Tuesday, June 18, 2019

Deconstructing a Loveseat

DIY loveseat

It's a fact of life and DIY that things get worse before they get better. If this project had a quote it would be by Churchill, "When you're going through hell keep going."  

Because really, who wants to stop and rest in hell? 

It took me several years to know what to do with a free loveseat some friends gave us a few years back but then it came to me like a flash. Here's what I started with. A well made functional loveseat with some fairly dated fabric.


You might not recognize it because for the past couple of years it has looked like this.


How did I miss the micro-trend of deconstructed furniture? Why didn't y'all tell me? Check it out on Pinterest if you have no idea what I'm talking about. 

It basically involves ripping all the fabric off a piece of furniture. Then adding back however much you want. I wish I could tell you how to do this. It is what it sounds like. I had to stop two hours in to run to Walgreens for Acetaminophen and Ibuprofen. Here are the other tools I used. 


I found that the handiest tool was a really long skinny flathead screwdriver for prying fabric loose and then needle nose pliers for gripping staples and pulling them out. I now officially hate staples. 


I should also say this: Actually reupholstering it would have been easier, so if you think this was the easy way out, keep reading.


Let me give you some advice if you are going to attempt this form of abuse. 1. Don't do it in your house if you can help it. It's nasty every step of the way and this piece wasn't even that old. 2. Wear gloves.  So many staples. 3. Take a lot of breaks. It's like an all-day wrestling match. But eventually you get down to the bare bones of the thing and in the picture below you can see that I started reupholstering parts of it with drop cloths.

deconstructed sofa

Again the how-to of this thing is really however you can, but taking off the back reveals how a lot of it is put together. I used a paint stirrer to shove the new fabric under the back and then tacked it to the frame. The sides worked the same way. Turning the piece over makes it much easier to do some of the work.


I was so happy when I uncovered the frame of this arm. I knew I'd be leaving this exposed.

deconstructed sofa

I used drop cloths for the inside areas where you sit. On the outside areas, I used burlap. That is what was under the fabric on the back but it was old and dirty. I removed so much batting which immediately made this piece seem daintier and more streamlined.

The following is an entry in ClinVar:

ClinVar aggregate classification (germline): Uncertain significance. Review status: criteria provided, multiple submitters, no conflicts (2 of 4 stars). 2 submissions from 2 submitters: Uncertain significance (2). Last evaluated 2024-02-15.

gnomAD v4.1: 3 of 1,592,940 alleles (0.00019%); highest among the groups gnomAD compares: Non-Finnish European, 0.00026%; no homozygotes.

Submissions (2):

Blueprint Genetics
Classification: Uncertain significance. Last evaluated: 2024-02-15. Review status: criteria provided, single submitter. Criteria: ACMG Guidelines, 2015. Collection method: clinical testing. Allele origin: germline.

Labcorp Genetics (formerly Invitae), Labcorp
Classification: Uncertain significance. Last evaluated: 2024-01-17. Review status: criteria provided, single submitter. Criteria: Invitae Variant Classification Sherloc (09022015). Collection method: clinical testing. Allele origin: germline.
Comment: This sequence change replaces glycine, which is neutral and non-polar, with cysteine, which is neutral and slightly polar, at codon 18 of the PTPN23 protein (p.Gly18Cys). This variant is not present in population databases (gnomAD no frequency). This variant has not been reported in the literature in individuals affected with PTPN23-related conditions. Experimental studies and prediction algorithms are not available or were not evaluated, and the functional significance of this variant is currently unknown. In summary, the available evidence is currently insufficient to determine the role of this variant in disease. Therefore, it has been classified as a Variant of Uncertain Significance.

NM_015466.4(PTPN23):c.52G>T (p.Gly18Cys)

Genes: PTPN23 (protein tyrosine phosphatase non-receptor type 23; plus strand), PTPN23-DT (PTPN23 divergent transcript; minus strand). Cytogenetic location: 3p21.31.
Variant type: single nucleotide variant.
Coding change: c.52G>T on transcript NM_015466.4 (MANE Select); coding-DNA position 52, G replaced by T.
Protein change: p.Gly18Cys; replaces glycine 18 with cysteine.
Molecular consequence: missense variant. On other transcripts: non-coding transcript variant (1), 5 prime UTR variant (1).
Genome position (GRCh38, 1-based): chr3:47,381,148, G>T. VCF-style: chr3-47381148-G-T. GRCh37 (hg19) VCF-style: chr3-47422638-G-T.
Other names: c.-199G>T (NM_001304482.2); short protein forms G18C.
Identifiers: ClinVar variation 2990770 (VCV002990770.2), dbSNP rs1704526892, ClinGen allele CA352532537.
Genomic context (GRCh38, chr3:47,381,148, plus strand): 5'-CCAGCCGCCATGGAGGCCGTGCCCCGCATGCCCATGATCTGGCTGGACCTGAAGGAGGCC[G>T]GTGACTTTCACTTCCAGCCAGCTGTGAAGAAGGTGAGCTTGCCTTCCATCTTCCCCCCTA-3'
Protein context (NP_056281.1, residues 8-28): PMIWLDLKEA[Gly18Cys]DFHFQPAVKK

In the photo above you can see some kind of indestructible fabric which was obviously created by Satan. I pried. I pulled. I cut. I cried. WHAT IS IT? It had threads of plastic running through it that reminded me of some old school tape from the 70s my dad used to use when he didn't have duct tape.  I ended up cutting most of it out then just tucking the rest of it inside as I tacked on the new fabric.

deconstructed furniture

 You could speed the process up by using some kind of adhesive or a staple gun, I, however, chose to just use upholstery tacks for the entire project. My favorite part was putting the fabric on these curved arms. You could use the material you remove as a pattern for the new fabric but I just tacked and cut as I went. Carefully. 

drop cloth upholstery

I knew on the back I wanted to add a detail, so I stamped No. 72 using Iron Orchid Decor Stamps. To me that makes it feel so legit. I stamped the burlap before attaching it.


I'm all finished except for covering the cushion which will be sewn.


I love the little pom poms of batting that are stuck in the wood. I still have lots of staples to remove but I'll probably leave these.

how to deconstruct furniture

Why 72? I have no idea except when I saw the finished piece in my mind that's the number I saw there.

DIY furniture

I loved this project. But if you are tempted to try this at home, let me warn you, it's a bloodbath. Well, there wasn't any actual blood but it was a battle. It's not for the faint of heart (faint of anything for that matter) Again...staples. but I cannot get over how it turned out. For the sake of these photos, I covered the cushion with some grey burlap. 


I am in love with this project and if there is an actual bloodbath it will be if the cat tries to continue to use it as a scratching post.

4 comments:

  1. Looks soo boho-chic & beautiful~ ✨ Great work!

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    1. Thanks so much! It's been one of those problem pieces that always wanted to be something special.

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  2. You're brave. I still have a dresser I need to tackle., and I just want to paint it..lol.

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    1. You could easily get that done on a Saturday! I work at a shop where we sell Jolie paint and there's no stripping or sanding. You can just start painting. Choosing a color usually takes longer than doing the project! LOL

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